By Tan Sri Zarinah Anwar, Chairman of the Securities Commission Malaysia

It is fair to say that Malaysia’s capital market has performed well in 2009 despite the lingering effects of the global financial crisis and ensuing economic downturn. Following a correction in the world’s stock markets the year before, share prices are up, while a significant narrowing of corporate yield spreads seems to suggest a much-improved view on Malaysian corporate credit quality-at least among the higher-quality issuers. Growth in securities issuance has turned around quite sharply from the past year, reflecting what I believe to be a return of confidence in the capital market as a source of financing – the year saw Malaysia’s biggest capital-raising exercise ever, in the form of Maxis Bhd’s RM11.2 billion initial public offering. The capital market industry is also attracting stronger international interest, and several top global firms have received approval to operate in Malaysia.

But as recent events in other parts of the world have shown, the spectre of the Great Credit Crunch of 2007-08 still lurks within the global financial system. Given the strong nexus between access to finance and economic growth, and the growing role of the capital market in providing long-term financing, no country – including Malaysia – can ignore the lessons presented by the recent crisis. While our efforts to improve the resilience of the Malaysian capital market have produced significant results-Malaysians at home did not lose money as a result of mis-sold investment products; our market intermediaries did not suffer losses and there was no need to bail-out institutions; and leverage by capital market institutions remains low-the crisis did indicate areas that need strengthening.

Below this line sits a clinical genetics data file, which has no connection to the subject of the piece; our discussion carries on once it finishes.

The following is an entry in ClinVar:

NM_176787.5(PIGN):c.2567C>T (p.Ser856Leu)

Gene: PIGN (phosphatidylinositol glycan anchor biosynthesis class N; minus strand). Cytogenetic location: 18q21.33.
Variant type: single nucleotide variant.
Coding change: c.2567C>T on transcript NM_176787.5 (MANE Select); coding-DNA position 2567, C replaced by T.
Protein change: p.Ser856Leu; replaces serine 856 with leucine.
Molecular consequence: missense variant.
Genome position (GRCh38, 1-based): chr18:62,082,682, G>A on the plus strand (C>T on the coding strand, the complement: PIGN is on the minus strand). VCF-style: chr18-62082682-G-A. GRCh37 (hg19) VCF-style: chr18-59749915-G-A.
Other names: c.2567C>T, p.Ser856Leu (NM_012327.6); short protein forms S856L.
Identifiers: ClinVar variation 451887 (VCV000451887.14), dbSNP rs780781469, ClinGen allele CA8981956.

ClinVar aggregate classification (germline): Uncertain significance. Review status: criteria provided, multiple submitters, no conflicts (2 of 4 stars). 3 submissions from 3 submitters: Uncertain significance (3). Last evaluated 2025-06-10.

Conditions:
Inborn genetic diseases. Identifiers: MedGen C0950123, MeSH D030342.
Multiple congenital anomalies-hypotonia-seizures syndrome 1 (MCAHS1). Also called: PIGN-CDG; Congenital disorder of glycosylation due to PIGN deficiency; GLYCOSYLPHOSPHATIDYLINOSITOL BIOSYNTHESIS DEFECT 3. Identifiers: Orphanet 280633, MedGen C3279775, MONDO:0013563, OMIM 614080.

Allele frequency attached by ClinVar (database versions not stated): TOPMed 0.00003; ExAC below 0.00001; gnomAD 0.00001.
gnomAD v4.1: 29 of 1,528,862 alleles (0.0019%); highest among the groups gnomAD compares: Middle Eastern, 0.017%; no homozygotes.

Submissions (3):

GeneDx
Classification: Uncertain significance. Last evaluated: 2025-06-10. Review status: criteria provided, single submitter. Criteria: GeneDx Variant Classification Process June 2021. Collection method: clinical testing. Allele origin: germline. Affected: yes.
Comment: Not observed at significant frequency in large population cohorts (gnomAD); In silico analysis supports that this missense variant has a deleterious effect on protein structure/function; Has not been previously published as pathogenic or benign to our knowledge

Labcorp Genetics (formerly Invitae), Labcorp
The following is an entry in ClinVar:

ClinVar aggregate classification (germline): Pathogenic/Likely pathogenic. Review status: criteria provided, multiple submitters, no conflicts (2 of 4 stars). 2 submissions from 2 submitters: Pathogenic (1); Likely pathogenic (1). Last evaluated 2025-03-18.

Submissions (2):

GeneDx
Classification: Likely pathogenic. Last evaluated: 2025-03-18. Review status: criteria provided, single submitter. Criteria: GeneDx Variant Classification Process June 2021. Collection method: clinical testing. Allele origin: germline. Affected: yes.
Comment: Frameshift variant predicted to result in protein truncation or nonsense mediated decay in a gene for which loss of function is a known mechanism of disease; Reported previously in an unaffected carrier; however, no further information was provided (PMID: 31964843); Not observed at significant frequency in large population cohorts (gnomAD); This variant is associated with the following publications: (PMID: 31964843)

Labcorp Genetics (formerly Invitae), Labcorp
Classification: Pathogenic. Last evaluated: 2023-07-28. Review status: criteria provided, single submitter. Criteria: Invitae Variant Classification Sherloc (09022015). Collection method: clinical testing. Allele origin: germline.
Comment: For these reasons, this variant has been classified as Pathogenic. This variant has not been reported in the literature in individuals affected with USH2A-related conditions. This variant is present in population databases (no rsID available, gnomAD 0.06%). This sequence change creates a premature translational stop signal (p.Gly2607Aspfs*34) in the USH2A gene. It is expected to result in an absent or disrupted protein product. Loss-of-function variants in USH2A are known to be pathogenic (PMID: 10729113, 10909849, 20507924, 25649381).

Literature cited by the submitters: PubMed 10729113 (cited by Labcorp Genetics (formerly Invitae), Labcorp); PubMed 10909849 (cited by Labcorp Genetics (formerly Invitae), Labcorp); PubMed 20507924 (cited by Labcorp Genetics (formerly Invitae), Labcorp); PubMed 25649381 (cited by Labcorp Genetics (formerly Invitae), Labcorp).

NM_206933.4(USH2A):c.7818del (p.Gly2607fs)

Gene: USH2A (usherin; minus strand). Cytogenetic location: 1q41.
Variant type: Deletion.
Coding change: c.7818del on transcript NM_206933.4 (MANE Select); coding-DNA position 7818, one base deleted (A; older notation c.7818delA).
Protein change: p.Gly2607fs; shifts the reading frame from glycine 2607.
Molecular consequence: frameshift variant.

Moreover, the capital market today plays a far bigger role in the economy than before. More people and businesses use the capital market to invest their savings and raise funds. Liberalisation has brought more financing and investment options, and has prompted more cross-border flows. As a result, the capital market now is a more efficient source of capital for economic development and is more globally integrated.

All the more reason, therefore, to provide strong assurance that the Malaysian capital market remains fair, efficient, transparent and stable. We have seen what happens when there is an erosion of trust and confidence in the capital market. It ceases to be an efficient conduit for resource allocation and risk management: savings would not be optimally invested; financing would be costly; and shocks, which would otherwise be dissipated through the market, would instead require disruptive adjustments to capital and labour. Such an environment would also distort incentive structures and encourage poor governance and misconduct. Ultimately, and unfortunately, it would be the person on the street that suffers.